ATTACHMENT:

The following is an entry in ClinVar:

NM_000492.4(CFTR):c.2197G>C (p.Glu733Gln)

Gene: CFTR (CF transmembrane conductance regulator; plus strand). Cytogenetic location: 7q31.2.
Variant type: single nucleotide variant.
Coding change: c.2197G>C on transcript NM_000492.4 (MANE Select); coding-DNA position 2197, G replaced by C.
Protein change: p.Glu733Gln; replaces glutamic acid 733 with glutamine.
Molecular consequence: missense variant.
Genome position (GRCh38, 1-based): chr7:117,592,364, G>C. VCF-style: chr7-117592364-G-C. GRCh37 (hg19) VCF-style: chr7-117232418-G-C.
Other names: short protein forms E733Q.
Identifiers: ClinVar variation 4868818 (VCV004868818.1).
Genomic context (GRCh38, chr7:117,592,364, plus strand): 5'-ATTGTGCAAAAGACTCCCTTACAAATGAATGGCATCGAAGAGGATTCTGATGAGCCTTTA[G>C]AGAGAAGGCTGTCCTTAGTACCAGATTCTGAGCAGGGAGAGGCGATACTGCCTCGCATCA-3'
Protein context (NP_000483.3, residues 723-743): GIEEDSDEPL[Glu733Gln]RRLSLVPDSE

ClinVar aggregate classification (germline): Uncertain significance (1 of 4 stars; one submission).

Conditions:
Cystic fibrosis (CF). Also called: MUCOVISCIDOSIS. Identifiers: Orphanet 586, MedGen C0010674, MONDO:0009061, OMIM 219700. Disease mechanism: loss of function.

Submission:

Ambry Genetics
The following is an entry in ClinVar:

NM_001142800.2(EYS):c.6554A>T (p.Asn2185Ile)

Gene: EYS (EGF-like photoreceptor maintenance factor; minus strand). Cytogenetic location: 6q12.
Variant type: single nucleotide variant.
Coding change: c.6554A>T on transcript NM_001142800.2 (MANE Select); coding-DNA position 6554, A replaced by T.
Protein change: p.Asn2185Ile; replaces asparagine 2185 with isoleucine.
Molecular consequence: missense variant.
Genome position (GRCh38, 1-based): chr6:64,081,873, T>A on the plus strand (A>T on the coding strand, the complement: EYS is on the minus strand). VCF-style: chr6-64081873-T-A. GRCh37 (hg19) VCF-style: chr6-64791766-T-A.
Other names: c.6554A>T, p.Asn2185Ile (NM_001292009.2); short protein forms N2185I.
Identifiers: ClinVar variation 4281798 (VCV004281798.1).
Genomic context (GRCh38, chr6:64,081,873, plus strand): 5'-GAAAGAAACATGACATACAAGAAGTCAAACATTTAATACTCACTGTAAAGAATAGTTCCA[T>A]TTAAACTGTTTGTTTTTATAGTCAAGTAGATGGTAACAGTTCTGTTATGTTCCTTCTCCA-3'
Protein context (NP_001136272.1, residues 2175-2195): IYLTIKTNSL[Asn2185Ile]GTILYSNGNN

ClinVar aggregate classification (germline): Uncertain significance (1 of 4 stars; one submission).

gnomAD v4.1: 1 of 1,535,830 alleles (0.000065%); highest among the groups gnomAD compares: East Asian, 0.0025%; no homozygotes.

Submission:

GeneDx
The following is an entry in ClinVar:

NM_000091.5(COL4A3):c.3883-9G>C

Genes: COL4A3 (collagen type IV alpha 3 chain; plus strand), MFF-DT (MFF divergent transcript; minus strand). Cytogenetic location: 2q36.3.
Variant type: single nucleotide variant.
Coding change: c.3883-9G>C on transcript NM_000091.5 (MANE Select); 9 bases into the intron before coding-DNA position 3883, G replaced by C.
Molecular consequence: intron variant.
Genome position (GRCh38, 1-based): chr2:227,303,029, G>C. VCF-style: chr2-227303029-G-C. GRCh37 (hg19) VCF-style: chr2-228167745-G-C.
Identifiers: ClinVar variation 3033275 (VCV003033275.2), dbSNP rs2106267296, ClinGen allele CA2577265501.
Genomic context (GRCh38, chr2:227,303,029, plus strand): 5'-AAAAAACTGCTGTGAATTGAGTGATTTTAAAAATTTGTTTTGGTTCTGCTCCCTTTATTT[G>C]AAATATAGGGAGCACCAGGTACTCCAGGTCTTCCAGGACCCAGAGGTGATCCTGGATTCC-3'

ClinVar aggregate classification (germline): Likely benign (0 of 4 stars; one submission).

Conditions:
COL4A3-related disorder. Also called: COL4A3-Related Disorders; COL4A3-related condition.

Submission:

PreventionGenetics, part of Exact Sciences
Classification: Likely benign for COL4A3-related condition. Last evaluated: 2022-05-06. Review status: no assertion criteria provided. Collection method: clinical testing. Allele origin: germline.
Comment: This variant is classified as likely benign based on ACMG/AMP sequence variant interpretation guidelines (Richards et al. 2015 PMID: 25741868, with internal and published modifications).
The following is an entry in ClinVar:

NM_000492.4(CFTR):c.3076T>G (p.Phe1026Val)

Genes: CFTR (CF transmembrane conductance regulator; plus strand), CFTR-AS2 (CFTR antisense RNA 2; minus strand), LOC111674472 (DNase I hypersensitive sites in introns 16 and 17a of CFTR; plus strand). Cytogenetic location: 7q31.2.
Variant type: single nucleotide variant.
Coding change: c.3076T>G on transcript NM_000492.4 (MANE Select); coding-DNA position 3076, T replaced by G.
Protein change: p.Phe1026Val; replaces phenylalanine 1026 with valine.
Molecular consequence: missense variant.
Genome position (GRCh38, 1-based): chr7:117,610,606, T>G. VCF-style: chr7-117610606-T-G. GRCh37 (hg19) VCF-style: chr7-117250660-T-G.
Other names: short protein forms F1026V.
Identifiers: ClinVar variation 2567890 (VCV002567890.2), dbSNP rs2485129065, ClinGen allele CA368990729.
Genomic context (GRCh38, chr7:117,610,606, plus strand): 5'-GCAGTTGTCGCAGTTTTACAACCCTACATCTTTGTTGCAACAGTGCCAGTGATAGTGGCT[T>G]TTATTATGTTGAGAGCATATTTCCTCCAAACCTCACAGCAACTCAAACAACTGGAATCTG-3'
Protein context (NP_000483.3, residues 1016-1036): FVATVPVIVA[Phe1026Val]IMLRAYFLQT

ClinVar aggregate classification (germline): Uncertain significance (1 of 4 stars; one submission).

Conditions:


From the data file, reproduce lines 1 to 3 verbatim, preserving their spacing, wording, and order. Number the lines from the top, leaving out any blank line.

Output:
The following is an entry in ClinVar:

NM_000492.4(CFTR):c.2197G>C (p.Glu733Gln)

Gene: CFTR (CF transmembrane conductance regulator; plus strand). Cytogenetic location: 7q31.2.